Arizona. Land of the Grand Canyon, petrified forest, giant crater and . . . snow in May? Well, apparently.
Our plan for today was to get an early start, and head straight for Arizona where we’d swing by the Petrified Forest National Park and then Meteor Crater on the way to Williams, our base of operations for the next three nights. Arizona was weirdly signposted, in that we saw huge billboards saying “State line – 3 miles” but then no marker for the actual state line. Americans, it’s anti-climactic when you don’t even put a sign up on your state lines, get yourselves sorted out. If Nebraska can do it anywhere can.
We could soon tell we’d entered Arizona anyway, as everything by the side of the road was suddenly fake teepees, plastic cows halfway up mountains and signs practically begging us to pull over and buy “native gifts”. We couldn’t be having with all that, so kept our eyes on the prize and rolled up at the Petrified Forest place well on schedule. We’d decided to buy an annual interagency pass to get us into all our scheduled National Parks, and despite Great Sand Dunes being accidentally free the other day $80 for the annual pass was still a good deal, so we got that sorted out by the nice lady at the entrance station and set off into the wilderness.
Given that we’d been driving parallel with the park for a good while, we were slightly concerned that we’d just end up looking at more of the same thing we’d been seeing for the last hour. But no, as soon as we stopped off at the first designated place on the “Painted Desert” end of the park, we knew we were onto a winner.
It was windy. Like, REALLY windy. Like, be careful you don’t literally get blown off the cliff and to your death kind of windy. Shame, but it could have been worse and it didn’t impact the spectacular views. Behold, pic!
There were smooth red hilly rocks, ye olde graffitied rocks, “howtf did they get that stripey?” rocks, and at one point we could just about make out the hazy outline of what we were assured were the San Francisco Peaks, whatever those are. There was lots of wind, lots of Dave taking panoramic photos on his phone, and also a large wooly dog sat on my foot and warmed it up. It was all very cool.
The second half of the park is the actual petrified wood part, and to get there you drive back over the Interstate and about 20 more miles down a winding road. Didn’t expect the place to be that large, but there you go. Adventure!
The thing with petrified logs is that they just look like wood. Weirdly red wood, I’ll admit, but wood nevertheless. Despite all the informative signs telling us how they were turned into not wood, we remained convinced they were wood. Until we saw some up close.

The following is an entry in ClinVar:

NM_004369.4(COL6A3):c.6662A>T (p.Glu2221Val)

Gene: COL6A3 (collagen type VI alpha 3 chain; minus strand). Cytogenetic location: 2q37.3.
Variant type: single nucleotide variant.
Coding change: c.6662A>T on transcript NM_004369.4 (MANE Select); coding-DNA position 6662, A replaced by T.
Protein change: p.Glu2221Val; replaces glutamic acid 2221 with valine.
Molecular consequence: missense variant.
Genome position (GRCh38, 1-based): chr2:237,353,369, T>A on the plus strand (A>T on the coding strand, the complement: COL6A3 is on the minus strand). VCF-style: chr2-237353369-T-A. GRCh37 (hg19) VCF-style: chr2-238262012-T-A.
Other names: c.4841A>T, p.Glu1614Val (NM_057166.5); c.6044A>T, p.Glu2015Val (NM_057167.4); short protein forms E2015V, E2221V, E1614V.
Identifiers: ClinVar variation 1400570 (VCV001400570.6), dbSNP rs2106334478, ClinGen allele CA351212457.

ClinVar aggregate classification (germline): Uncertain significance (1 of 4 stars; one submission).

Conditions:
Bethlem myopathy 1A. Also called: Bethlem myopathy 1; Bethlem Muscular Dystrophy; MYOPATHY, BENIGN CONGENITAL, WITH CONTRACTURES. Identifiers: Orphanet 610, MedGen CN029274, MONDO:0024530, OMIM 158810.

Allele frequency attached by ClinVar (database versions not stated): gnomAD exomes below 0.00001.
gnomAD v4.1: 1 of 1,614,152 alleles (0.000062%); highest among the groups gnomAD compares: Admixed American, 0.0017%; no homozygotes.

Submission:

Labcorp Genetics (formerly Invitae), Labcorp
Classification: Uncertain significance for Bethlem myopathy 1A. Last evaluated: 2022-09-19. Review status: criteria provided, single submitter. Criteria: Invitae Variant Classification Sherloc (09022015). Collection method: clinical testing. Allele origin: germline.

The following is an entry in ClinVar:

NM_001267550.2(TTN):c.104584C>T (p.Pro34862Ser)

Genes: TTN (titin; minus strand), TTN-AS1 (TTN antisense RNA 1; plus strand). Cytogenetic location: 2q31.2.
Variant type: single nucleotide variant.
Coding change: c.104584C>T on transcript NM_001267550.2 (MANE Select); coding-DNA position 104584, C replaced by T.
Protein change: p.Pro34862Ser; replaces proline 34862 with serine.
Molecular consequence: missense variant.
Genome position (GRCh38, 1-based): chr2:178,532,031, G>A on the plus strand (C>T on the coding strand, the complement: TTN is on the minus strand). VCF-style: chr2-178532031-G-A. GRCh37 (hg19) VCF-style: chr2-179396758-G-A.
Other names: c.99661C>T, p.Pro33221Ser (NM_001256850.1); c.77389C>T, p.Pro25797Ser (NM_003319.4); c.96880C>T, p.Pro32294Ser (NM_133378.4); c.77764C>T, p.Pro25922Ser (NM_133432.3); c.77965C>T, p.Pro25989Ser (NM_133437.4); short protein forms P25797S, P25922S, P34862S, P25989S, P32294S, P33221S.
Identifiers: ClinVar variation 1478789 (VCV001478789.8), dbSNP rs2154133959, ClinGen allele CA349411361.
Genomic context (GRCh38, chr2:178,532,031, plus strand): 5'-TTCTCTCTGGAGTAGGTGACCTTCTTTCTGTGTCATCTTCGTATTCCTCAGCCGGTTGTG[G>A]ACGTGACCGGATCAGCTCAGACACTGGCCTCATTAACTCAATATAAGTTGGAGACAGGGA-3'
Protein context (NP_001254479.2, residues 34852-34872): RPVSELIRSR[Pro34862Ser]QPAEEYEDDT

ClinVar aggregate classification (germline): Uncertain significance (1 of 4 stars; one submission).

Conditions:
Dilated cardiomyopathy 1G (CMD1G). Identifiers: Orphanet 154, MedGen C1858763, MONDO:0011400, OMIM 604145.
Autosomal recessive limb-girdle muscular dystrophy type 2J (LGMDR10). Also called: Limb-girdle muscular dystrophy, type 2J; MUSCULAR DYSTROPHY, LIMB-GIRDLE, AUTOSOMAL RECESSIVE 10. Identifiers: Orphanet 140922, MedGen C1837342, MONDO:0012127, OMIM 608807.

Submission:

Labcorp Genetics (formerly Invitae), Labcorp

There were various short trails available to wander around some more logs, and the alluring promise of seeing the park’s largest log, but after a lot of standing around in what I’m sure were gale force winds, we decided enough was enough and buggered off. It was excellent though, don’t get me wrong. And those logs really aren’t wood.
Next we drove another hour or so to get to Meteor Crater. I was especially excited for this because I’d read a lot about it during lunch breaks at a call centre job I briefly held in 2004. It’s not a national park, and costs a rather steep $18 for adults, but it was totally worth it despite the wind. Inside the visitors centre is a nice little museum / info exhibit all about craters in general and this one in particular, with some interactive quizzes and things that we couldn’t resist playing with.
Outside is of course where all the real excitement happens, at least if you find giant holes in the ground to be exciting. It was so windy up here that I actually had to hold onto the hand rails to avoid being blown down the steps. But look, big crater!
We couldn’t spend too long here due to the wind, but it was spectacular and I was so happy to finally see the place in real life. Even if it did have a slightly out of place astronaut down in the crater for some reason. We also saw our first Alaska license plate on a motorhome in the car park, which was extremely gratifying as we thought we might never get that one for our collection.
After the crater it was another couple of hours to Williams, and we were equal parts excited and nervous. We haven’t stayed in the same place for three nights since Chicago, so we were really hoping our Rodeway Inn & Suites would be nice. Except the only other one we saw on the way here appeared to have a biker convention happening in the car park, so we were a little concerned. The weather then decided to add to the tension with a small amount of rain, which then turned into sleet, and literally five minutes later we were driving through a Winter wonderland. Let me remind you this is Arizona, in the middle of May. Completely and totally the opposite of anything we ever expected.
The snow seemed to be concentrated around Flagstaff and by the time we finally made it to Williams, weary and trepidatious, it was just raining a bit. Our hotel was a motel, so that didn’t bode well, but it’s actually really really nice. The main living area is mostly taken up with a giant bed, which means we can both sleep comfortably without ever having to touch each other. Hurrah!
We celebrated our successful day with some “carryout” Pizza Hut, which we proceeded to eat on the giant bed. Because we’re classy like that. Tomorrow either Grand Canyon (because we haven’t seen enough giant holes in the ground today) or some other place, I don’t really know. All I know is that this bed is super comfy and I’m drifting off . . .
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